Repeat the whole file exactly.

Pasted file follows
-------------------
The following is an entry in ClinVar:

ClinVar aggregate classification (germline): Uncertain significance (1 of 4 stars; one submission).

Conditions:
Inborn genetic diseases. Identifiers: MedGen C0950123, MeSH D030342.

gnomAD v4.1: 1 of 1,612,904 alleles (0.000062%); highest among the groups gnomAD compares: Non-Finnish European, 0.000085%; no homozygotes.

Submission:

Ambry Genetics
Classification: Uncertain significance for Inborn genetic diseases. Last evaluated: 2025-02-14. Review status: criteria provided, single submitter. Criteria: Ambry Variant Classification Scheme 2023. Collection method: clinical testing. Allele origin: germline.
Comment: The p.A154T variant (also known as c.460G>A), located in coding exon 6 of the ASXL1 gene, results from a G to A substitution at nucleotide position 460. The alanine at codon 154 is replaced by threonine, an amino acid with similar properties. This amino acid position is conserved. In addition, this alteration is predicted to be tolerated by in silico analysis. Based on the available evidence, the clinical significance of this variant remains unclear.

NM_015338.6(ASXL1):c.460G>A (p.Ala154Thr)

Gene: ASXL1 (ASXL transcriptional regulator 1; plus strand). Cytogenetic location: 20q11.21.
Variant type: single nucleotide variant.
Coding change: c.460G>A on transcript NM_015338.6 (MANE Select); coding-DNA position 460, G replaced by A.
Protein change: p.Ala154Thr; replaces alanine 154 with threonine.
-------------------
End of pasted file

The following is an entry in ClinVar:

ClinVar aggregate classification (germline): Uncertain significance (1 of 4 stars; one submission).

Conditions:
Inborn genetic diseases. Identifiers: MedGen C0950123, MeSH D030342.

gnomAD v4.1: 1 of 1,612,904 alleles (0.000062%); highest among the groups gnomAD compares: Non-Finnish European, 0.000085%; no homozygotes.

Submission:

Ambry Genetics
Classification: Uncertain significance for Inborn genetic diseases. Last evaluated: 2025-02-14. Review status: criteria provided, single submitter. Criteria: Ambry Variant Classification Scheme 2023. Collection method: clinical testing. Allele origin: germline.
Comment: The p.A154T variant (also known as c.460G>A), located in coding exon 6 of the ASXL1 gene, results from a G to A substitution at nucleotide position 460. The alanine at codon 154 is replaced by threonine, an amino acid with similar properties. This amino acid position is conserved. In addition, this alteration is predicted to be tolerated by in silico analysis. Based on the available evidence, the clinical significance of this variant remains unclear.

NM_015338.6(ASXL1):c.460G>A (p.Ala154Thr)

Gene: ASXL1 (ASXL transcriptional regulator 1; plus strand). Cytogenetic location: 20q11.21.
Variant type: single nucleotide variant.
Coding change: c.460G>A on transcript NM_015338.6 (MANE Select); coding-DNA position 460, G replaced by A.
Protein change: p.Ala154Thr; replaces alanine 154 with threonine.